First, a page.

10/18/2011 12:31 pm ET Updated Dec 06, 2017

Two Films, One Story, Part 2: Talking with Gini Reticker of 'Women, War & Peace'

To get caught up, you can click here to go to Part One of my interview with Gini Reticker about the PBS series "Women, War & Peace" airing Tuesdays through November 8th.

In spite of gains women have made as evidenced by the three female recipients of the Nobel Peace Prize this year, we still have work to do and films like "Pray the Devil Back to Hell" and "Peace Unveiled" move the conversation forward. Film is a powerful medium and can tell stories of social change with a kind of depth a news broadcast doesn't have the ability to do. I asked Gini about the cynicism and attitude that "nothing changes" that I've seen espoused by some Americans.

[This strikes me as] ... a very luxurious position ... if you live some place and you're raising a family, and have no way of going to any place else. You can't really say nothing can change. You can't put your head down and die. And I think that people don't [do that]. It was that exact thing that really prompted people, like the women in Liberia. It wasn't that after fourteen years of this horrible civil war that they had decided that it was hopeless and they could do nothing. It was exactly the opposite. They became fed up. Leymah said after a certain point, you don't even feel fear anymore. That you feel fear for so long and after a while you don't feel it and then you just try do something.

The other part of this discussion is how to help and get involved. In "Pray the Devil Back to Hell," we learn how Leymah and the women she worked with came up with their plan. Gini talked about this process and how people carry on:

I think people thought that they had the whole plan in day one, but they didn't. They were just everyday figuring out, "Okay. Now, what do we do today?" That to me is interesting because it means that we can do the same thing. I think sometimes one feels that you must know exactly what you're going to do next, and if you don't, then you can't do anything. Whereas I think there was a day that they decided to start and from there they figured out what to do and they just kept going. Even at the times when Leymah felt like [they] couldn't figure out what to do next, but somehow they did it.

In telling the story of "Pray the Devil Back to Hell," there were some specific challenges. There wasn't much footage of the events that centered on the women. So Gini and her team had to search and almost every frame of film that they found made it into the film. Here's more on that process:

It was incredible because we found that piece of footage when they were in the church announcing what they were going to do, and the footage was on the end of a VHS tape. It was the very last seconds and the tape was kind of distorted -- I mean that footage, it's in such bad condition. Or the tape of the woman when they confronted Taylor. We couldn't find that anywhere. Johanna Hamilton, she was the co-producer on this. She was amazing. Johanna was already five or six months pregnant when we were shooting in Liberia. She couldn't take any anti-malaria drugs. She was kind of trapped a lot of times, not being able to go out and shoot with us. And she found this guy who was Taylor's videographer and Johanna tracked him down. Sure enough, he had footage and she went over to his house and there were piles of stuff that they brought to the hotel and she was looking, looking, looking through tapes and we found the tape with the women. And so it was actually from Taylor's own people that we got that footage. It was just amazing. And really, a great kudos goes to Johanna for doing that. I mean she did an extraordinary job.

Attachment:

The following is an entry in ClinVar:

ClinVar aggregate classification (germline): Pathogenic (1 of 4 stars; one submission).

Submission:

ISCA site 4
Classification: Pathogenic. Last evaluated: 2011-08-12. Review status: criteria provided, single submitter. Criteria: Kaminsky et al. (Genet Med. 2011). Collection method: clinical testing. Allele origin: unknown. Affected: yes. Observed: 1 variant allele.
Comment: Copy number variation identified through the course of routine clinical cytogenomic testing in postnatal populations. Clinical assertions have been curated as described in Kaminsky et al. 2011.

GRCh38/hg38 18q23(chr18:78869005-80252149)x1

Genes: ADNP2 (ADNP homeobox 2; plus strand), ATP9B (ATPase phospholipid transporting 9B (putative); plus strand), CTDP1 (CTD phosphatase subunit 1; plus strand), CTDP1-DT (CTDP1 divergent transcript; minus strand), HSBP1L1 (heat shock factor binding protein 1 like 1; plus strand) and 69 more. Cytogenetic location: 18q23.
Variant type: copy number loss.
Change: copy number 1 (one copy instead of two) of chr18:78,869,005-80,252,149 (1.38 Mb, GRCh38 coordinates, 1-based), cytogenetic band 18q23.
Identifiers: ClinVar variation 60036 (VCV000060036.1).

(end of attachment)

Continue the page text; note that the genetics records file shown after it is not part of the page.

We also talked about Leymah's reaction to the film. Leymah had said in a recent talk that she didn't realize the full significance of what they had accomplished for Liberia until she saw the film. Gini shared with me how it felt screening the film in Liberia:

That was really an interesting thing. It wasn't actually just Leymah. It was true of all the women. he night that we first showed "Pray" in Liberia, there was this kind of collective gasp from all the women, "Oh, my God! We did that." I do think there's something about being on the screen that gives validity to people. It's kind of like if you've seen it on TV then it must be true, then it really happened. The electricity in the room that first time that we showed this in Liberia was incredible and that was great. That was really great.

"Pray the Devil Back to Hell" will air on Tuesday, October 18th on PBS as part of "Women, War & Peace". "Peace Unveiled" shows on October 25th. For more details on the series, click here to visit the website with the full schedule and lots of extras.

Women, War & Peace from Women, War & Peace on Vimeo.